Police departments and communities are looking to body cameras to curb police misconduct and rebuild community trust. But whether that technology, which can record what the police see, will be used to benefit the public remains to be seen.
The District has become a microcosm of the debate over the use of body cameras. As the Metropolitan Police Department’s experiment with them has passed the six-month mark, questions about who should have access to the video are sparking disagreement, as well as unexpected alliances among civil liberties groups, police unions, defense lawyers, prosecutors and victims’ advocates. Clashes have erupted over the proper balance of transparency, privacy and law enforcement. We want to ensure the cameras’ core purposes — transparency and accountability — are not destroyed as these issues are resolved.
But the department has refused Freedom of Information Act requests from the Reporters Committee for Freedom of the Press for body camera videos, primarily citing the privacy of people captured in the footage. Department officials say they don’t have the ability to redact the videos, and Lanier says it’s too burdensome to try.
In the District, it turns out that record is mostly for the police department’s own benefit.
To add fuel to the fire, D.C. Mayor Muriel E. Bowser (D) has proposed legislation to exempt body camera videos from disclosure under FOIA altogether. Thankfully, at least one council member opposes the measure. But elsewhere, more than a dozen state legislatures have introduced measures to withhold some or all body camera videos from disclosure under public records laws.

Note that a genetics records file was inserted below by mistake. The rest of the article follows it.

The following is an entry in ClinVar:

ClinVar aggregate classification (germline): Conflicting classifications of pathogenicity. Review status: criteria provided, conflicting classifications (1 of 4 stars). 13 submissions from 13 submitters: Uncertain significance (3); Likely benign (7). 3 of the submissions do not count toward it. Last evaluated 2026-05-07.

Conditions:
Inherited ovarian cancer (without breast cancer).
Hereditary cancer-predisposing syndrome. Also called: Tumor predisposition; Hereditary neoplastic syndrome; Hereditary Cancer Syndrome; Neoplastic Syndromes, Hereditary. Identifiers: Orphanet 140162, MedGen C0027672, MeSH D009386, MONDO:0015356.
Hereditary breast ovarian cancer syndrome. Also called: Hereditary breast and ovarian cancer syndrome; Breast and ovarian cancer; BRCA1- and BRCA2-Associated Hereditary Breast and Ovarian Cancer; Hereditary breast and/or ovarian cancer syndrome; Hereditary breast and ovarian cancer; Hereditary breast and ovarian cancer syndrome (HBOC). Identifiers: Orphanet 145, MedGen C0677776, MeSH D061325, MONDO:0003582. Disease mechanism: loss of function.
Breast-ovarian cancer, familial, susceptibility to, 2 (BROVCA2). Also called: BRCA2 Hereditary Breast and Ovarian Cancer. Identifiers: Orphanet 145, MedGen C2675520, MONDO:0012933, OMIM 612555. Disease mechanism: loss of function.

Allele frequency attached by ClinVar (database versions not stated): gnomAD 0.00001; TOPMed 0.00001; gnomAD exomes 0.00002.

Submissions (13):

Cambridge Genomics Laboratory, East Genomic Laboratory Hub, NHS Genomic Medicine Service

If passed, these laws could destroy the very reason for using this technology. Keeping the videos hidden will only heighten mistrust and spur conspiracy theories about what they really show.
No one disagrees that deeply private situations may be captured in the videos or that such moments may need to be protected. But there are robust privacy protections in almost every state’s (and the District’s) public records laws that can more than adequately protect individuals’ privacy, as they have in printed and electronic public records for decades.
In the District, the police can withhold personal information when public disclosure would constitute a clearly unwarranted invasion of privacy. Videos could be edited to blur faces, obscure identifying images and mute or otherwise protect voices.
Lanier argues that the burden of redacting videos is too high. She says it would take a century and a half to edit the 5,000 hours already recorded. But her estimate is based on beta software being developed to automate the redaction process. Third-party video editors using existing software can review and redact videos in a fraction of that time. Based on estimates set by a Baltimore working group, one company can redact 15 minutes of body camera video in about an hour for $50.
That’s a small price to pay for helping ensure that the public trusts its police department.
Earlier this month, the Justice Department launched a $20 million project to equip police officers across the nation with body cameras. Attorney General Loretta Lynch said that she hopes they will increase transparency and promote accountability.
Some police departments are making an effort to do just that. The Seattle Police Department, which proactively posts some blurred body camera video, recently held a public “hackathon” to gather ideas from civilians about how to best edit the videos. As these tools are refined, the Seattle police have offered to make them available free to other police departments.
It’s refreshing to see police working with the community for the benefit of both.
Let’s not forget that in addition to misconduct, body cameras can showcase officers’ acts of heroism and bravery, or help explain why an officer’s action was reasonable. Many police officers, including Delroy Burton, chairman of the D.C. police union, want body camera videos to be publicly available.
Even if it takes time and money to process these videos, isn’t it worth it? The goal of body cameras is to build trust between communities and the public servants sworn to protect them. If the public can’t see what the police are doing, that will never happen.
The writers are, respectively, Jack Nelson-Dow Jones Foundation legal fellow and litigation director with the Reporters Committee for Freedom of the Press.
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